Tue, May 20, 2003 - Page 9 News List

Arab world will have to rethink the rebuilt Iraq

Most Arab states have avoided criticism of Saddam Hussein's rule, but that will change as more atrocities are revealed

By Awad Nasir

With the end of former Iraqi president Saddam Hussein's regime, the scope of his brutalization of the Iraqi people is becoming clear. Mass graves are being unearthed and torture chambers opened. Countless Iraqis now openly recount horrifying stories of the murder and disappearance of loved ones.

In the other Arab states, the political leadership and the media have not dwelled much on these aspects of Saddam's rule. They have good reason for avoiding such close scrutiny. Many of them benefited directly from Saddam's rule. Examining what he did in Iraq means examining their own role in supporting more than three decades of brutality.

The heyday of Saddam's relations with the Arab world came during the Iran-Iraq war during the 1980s. Saddam's attack on Iran allayed the fears of Arab regimes that Ayatollah Khomeini's Iran would export its Islamic revolution. The late Jordanian monarch King Hussein would join Saddam in inspecting the frontlines. The Gulf states, especially Saudi Arabia and Kuwait, offered Saddam massive financial and media support.

Egypt's centers of power, such as its army, businessmen, journalists and ideological parties, played a prominent role in supporting Saddam's war against Iran. Syria was the sole exception to this chorus of Arab approval for Saddam, because its late leader, President Hafez al Assad, had aligned himself with Iran.

Saddam's brutality within Iraq also served his neighbors' purposes. He repressed the Shiites, the traditional opponents of Sunni-dominated regimes in the region. He suppressed the Kurds, reassuring both Turkey and Syria, countries with sizeable -- and restive -- minority populations of their own. Indeed, by stifling any hint of democracy or political opposition in Iraq, Saddam's police state eliminated all risk of possible contagion of neighboring states.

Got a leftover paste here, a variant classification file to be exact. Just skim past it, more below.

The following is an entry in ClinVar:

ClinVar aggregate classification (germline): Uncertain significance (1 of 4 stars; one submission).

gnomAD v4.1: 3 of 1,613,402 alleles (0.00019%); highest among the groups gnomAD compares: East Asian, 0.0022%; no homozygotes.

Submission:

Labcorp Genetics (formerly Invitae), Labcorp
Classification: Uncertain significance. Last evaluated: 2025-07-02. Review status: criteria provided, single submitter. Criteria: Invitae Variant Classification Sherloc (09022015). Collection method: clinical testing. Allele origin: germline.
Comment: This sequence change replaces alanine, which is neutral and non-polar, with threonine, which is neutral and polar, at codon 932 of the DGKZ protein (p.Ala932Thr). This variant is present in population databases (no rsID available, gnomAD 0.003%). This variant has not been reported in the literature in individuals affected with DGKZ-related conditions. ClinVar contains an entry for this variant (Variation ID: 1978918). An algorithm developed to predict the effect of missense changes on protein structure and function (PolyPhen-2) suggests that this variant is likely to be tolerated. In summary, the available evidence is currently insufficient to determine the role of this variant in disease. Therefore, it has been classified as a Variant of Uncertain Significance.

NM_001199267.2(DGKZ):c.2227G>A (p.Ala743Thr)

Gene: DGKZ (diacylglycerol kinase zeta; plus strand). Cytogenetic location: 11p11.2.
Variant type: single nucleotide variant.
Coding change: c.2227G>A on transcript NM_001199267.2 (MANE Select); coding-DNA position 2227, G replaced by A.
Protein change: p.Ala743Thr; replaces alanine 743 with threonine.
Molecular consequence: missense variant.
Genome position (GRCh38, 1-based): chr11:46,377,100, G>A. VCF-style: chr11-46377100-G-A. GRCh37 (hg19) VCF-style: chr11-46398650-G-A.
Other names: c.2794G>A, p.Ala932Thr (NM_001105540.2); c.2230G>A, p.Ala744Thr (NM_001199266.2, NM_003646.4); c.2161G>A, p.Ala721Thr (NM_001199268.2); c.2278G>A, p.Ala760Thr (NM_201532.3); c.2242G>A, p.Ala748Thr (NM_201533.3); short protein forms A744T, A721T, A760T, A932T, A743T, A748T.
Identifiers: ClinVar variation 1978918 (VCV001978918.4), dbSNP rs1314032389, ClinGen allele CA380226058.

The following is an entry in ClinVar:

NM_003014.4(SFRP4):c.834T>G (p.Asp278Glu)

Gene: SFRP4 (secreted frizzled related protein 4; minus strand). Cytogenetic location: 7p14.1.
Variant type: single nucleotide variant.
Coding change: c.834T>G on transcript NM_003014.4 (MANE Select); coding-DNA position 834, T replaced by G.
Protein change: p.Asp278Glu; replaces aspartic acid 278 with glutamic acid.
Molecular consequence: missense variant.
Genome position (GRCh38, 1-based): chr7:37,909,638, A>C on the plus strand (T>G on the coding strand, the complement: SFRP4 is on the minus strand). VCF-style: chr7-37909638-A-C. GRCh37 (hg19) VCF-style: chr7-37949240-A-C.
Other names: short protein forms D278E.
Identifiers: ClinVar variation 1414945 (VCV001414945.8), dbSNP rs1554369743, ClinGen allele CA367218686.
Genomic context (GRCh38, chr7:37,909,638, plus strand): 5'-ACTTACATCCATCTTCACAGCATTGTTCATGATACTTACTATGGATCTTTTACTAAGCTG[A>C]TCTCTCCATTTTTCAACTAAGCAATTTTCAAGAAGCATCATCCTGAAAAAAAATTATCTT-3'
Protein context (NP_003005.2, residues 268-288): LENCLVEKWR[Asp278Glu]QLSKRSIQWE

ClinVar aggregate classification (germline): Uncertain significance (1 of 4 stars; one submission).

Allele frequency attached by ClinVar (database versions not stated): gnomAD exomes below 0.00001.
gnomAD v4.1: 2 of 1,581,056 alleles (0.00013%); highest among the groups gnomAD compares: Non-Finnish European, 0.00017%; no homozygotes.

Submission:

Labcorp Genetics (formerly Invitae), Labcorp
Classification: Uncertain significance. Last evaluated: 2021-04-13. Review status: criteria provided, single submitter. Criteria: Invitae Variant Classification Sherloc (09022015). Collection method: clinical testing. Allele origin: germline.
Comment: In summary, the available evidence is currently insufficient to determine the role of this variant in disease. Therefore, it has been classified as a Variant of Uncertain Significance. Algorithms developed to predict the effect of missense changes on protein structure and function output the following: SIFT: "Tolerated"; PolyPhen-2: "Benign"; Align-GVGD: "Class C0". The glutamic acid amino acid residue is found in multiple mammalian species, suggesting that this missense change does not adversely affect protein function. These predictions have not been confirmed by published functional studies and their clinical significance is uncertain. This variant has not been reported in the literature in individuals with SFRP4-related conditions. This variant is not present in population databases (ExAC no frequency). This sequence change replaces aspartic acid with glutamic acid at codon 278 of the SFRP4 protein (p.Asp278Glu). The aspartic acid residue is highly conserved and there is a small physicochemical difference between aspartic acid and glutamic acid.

Outside Iraq, Saddam understood the uses of wealth and influence as a means of gaining friends. He put his oil reserves to good use, providing Jordan and Syria -- each a failing economy -- with deeply discounted supplies, assuring their goodwill.

Saddam also focussed his attention on the media in the Arab world, understanding their power in controlling and regimenting an audience. Saddam spent unreservedly, buying off politicians, journalists, writers and artists in Iraq, the Arab world and beyond. Through a large and interlocking network of security and media organizations, Saddam financed scores of newspapers and magazines, lavishing on their hack writers sums of money that were unimaginable to ordinary Arab journalists.

A political-intelligence-media network was constantly at work. Arab writers and artists invited to Saddam-sponsored cultural events would invariably find a pleasant surprise when opening brief cases distributed as presents -- wads of dollars would be stuffed inside. For favored supporters, the rewards could be much greater: mansions, luxurious apartments, the latest cars.

Dozens of Arab intellectuals engaged in this kind of business with Saddam. In the Arab world many of these people are literary celebrities, film idols, and media stars. Recently discovered documents reveal that hundreds of them received money and gifts from Saddam or his henchmen.

At the center of this network were the cultural organizations that Saddam established in Arab and other capitals. Iraqi embassies acted as media centers, along with their despicable role in hunting dissidents of all political stripes. The sole concern of these lavishly-funded front organizations was to sell Saddam abroad and discredit his opponents.

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